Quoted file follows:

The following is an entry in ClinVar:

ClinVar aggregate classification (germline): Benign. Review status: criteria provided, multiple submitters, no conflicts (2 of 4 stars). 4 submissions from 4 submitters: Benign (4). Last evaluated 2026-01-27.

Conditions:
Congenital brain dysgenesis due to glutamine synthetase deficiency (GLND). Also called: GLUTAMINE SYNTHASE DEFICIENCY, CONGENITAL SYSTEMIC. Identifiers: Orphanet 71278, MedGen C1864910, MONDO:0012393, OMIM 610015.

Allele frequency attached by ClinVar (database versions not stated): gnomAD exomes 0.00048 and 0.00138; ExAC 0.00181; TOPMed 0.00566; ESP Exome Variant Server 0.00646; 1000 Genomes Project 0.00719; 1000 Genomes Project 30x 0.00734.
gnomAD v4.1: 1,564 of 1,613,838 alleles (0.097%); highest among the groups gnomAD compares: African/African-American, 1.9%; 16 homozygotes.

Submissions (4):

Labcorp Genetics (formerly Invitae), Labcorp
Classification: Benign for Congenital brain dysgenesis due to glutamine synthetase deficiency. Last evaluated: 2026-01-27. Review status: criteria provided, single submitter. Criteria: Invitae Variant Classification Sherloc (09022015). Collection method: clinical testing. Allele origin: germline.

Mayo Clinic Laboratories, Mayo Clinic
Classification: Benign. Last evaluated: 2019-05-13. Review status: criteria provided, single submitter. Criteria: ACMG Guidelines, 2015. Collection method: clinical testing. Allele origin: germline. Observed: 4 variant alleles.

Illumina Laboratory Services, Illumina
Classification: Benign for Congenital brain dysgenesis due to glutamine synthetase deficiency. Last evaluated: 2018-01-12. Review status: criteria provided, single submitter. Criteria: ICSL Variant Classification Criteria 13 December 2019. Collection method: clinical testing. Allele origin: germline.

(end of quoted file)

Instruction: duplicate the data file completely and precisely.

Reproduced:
The following is an entry in ClinVar:

ClinVar aggregate classification (germline): Benign. Review status: criteria provided, multiple submitters, no conflicts (2 of 4 stars). 4 submissions from 4 submitters: Benign (4). Last evaluated 2026-01-27.

Conditions:
Congenital brain dysgenesis due to glutamine synthetase deficiency (GLND). Also called: GLUTAMINE SYNTHASE DEFICIENCY, CONGENITAL SYSTEMIC. Identifiers: Orphanet 71278, MedGen C1864910, MONDO:0012393, OMIM 610015.

Allele frequency attached by ClinVar (database versions not stated): gnomAD exomes 0.00048 and 0.00138; ExAC 0.00181; TOPMed 0.00566; ESP Exome Variant Server 0.00646; 1000 Genomes Project 0.00719; 1000 Genomes Project 30x 0.00734.
gnomAD v4.1: 1,564 of 1,613,838 alleles (0.097%); highest among the groups gnomAD compares: African/African-American, 1.9%; 16 homozygotes.

Submissions (4):

Labcorp Genetics (formerly Invitae), Labcorp
Classification: Benign for Congenital brain dysgenesis due to glutamine synthetase deficiency. Last evaluated: 2026-01-27. Review status: criteria provided, single submitter. Criteria: Invitae Variant Classification Sherloc (09022015). Collection method: clinical testing. Allele origin: germline.

Mayo Clinic Laboratories, Mayo Clinic
Classification: Benign. Last evaluated: 2019-05-13. Review status: criteria provided, single submitter. Criteria: ACMG Guidelines, 2015. Collection method: clinical testing. Allele origin: germline. Observed: 4 variant alleles.

Illumina Laboratory Services, Illumina
Classification: Benign for Congenital brain dysgenesis due to glutamine synthetase deficiency. Last evaluated: 2018-01-12. Review status: criteria provided, single submitter. Criteria: ICSL Variant Classification Criteria 13 December 2019. Collection method: clinical testing. Allele origin: germline.